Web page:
How Fevers REALLY Work

How Fevers REALLY Work

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Fevers are one of our best weapons against infections, but they don’t work like you might think.

We’d like to give a big thank you to Sharon Evans from the Roswell Park Comprehensive Cancer Center for sharing her expertise for this video!

To learn more about this topic, start your googling with these keywords:
Fever: a rise in body temperature, usually caused by infection
Heat shock proteins (HSP): a family of proteins that are produced by cells in response to exposure to stressful conditions
Neutrophils: white blood cells that play an important role in inflammation and are early responders to pathogens.
T cells: major components of the adaptive immune system whose roles include regulating the immune response to pathogens.

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Kate Yoshida | Script Writer, Narrator and Director
Arcadi Garcia i Rius (@garirius) | Illustration, Video Editing and Animation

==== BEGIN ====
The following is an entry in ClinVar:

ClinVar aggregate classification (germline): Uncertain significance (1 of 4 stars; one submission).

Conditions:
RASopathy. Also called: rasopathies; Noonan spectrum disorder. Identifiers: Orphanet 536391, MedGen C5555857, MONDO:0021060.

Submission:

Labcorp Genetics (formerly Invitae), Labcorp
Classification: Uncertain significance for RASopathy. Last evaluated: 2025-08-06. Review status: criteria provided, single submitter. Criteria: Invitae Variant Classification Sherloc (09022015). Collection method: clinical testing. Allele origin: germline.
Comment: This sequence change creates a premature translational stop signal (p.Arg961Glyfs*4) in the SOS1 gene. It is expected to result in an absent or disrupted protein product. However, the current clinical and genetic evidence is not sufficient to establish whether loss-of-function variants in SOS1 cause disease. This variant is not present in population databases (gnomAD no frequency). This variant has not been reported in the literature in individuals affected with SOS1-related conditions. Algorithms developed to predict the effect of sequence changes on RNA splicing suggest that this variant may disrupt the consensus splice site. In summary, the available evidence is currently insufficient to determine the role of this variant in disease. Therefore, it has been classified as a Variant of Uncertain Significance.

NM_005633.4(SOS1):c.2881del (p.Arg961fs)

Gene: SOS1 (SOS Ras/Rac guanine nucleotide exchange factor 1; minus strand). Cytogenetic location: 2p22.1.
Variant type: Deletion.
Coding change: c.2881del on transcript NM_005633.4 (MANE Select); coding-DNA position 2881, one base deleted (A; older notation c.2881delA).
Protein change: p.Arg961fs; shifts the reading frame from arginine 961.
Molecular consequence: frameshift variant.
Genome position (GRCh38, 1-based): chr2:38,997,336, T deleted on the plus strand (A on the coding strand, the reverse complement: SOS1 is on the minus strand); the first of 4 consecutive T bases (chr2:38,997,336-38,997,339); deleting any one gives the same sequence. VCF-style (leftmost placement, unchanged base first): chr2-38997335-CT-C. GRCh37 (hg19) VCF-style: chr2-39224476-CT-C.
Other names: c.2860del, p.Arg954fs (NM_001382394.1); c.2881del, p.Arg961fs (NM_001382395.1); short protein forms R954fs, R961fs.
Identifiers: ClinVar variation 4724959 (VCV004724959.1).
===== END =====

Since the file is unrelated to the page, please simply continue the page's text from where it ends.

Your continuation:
Nathaniel Schroeder | Music

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Appenheimer, M.M. & Evans, S.S. (2018) Temperature and adaptive immunity. Handbook of Clinical Neurology 156: 397–415.

Casadevall, A. (2016) Thermal Restriction as an Antimicrobial Function of Fever. PLoS Pathog 12(5): e1005577.

ChangDong L. et al. (2019). Fever Promotes T Lymphocyte Trafficking via a Thermal Sensory Pathway Involving Heat Shock Protein 90 and α4 Integrins. Immunity 50(1):137-151.

Evans, S.S. et al. (2015) Fever and the thermal regulation of immunity: the immune system feels the heat. Nature Reviews Immunology 15(6): 335+.

Hasday, J.D., Thompson, C., Singh, I.S. (2014) Fever, immunity, and molecular adaptations. Comprehensive Physiology 4:109–48.

Hasday, J.D. & Singh, I.S. (2000) Fever and the heat shock response: distinct, partially overlapping processes. Cell Stress Chaperones 5:471–480.

Javid, B., MacAry, P.A. & Lehner, P.J. (2007) Structure and function: heat shock proteins and adaptive immunity. Journal of Immunology 179:2035–2040.

Mackowiak, P. A.: Direct effects of hyperthermia on pathogenic microorganisms: teleological implications with regard to fever. Reviews of Infectious Diseases 1981, 3: 508–518.

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